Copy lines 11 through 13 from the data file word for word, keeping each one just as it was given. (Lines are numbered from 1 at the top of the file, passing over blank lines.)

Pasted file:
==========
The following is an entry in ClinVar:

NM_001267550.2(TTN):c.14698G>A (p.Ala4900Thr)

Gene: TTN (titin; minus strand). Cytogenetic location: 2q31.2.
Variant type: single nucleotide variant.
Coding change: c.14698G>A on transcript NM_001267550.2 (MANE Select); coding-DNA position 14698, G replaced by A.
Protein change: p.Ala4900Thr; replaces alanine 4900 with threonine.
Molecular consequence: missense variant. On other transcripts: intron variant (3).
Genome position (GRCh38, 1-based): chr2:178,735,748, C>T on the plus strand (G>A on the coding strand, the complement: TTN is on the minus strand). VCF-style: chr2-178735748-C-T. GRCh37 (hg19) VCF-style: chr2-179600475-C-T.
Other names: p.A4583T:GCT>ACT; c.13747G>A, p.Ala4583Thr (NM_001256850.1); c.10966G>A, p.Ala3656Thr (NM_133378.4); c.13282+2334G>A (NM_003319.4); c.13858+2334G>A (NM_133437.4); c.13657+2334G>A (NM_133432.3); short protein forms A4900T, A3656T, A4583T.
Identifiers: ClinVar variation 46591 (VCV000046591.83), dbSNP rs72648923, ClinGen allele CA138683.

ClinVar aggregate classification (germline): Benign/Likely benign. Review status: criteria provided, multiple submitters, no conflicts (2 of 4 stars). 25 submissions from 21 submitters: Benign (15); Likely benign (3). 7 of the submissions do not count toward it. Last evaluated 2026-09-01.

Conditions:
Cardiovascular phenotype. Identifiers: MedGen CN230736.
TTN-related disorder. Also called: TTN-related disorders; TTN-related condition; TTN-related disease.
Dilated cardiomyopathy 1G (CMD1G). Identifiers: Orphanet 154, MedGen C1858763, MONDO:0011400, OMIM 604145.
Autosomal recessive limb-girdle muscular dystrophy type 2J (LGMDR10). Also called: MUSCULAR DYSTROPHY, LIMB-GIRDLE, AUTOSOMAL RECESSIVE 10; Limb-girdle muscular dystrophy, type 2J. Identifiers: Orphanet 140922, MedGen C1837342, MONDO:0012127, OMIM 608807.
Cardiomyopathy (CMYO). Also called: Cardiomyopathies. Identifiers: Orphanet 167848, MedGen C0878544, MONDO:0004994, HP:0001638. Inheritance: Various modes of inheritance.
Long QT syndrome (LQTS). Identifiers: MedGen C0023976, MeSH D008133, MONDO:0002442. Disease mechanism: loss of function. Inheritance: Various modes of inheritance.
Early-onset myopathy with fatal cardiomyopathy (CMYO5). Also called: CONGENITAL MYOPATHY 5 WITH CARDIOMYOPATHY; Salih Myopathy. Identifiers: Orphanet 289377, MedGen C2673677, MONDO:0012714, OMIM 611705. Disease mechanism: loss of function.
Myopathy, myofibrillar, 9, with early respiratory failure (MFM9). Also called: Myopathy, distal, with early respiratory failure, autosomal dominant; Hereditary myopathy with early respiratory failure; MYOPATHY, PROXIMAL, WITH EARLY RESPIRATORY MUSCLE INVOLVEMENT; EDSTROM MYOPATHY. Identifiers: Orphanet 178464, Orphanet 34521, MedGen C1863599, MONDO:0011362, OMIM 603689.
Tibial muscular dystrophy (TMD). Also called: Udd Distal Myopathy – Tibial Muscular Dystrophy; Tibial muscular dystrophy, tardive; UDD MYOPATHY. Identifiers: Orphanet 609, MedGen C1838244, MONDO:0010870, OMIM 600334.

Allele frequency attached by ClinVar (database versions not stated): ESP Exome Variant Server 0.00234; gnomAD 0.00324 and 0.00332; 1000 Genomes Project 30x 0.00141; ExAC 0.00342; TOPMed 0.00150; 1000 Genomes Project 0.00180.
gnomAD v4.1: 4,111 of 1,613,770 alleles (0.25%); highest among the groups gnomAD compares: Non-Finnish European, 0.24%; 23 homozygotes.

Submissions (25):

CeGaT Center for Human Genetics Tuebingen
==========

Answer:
ClinVar aggregate classification (germline): Benign/Likely benign. Review status: criteria provided, multiple submitters, no conflicts (2 of 4 stars). 25 submissions from 21 submitters: Benign (15); Likely benign (3). 7 of the submissions do not count toward it. Last evaluated 2026-09-01.

Conditions:
Cardiovascular phenotype. Identifiers: MedGen CN230736.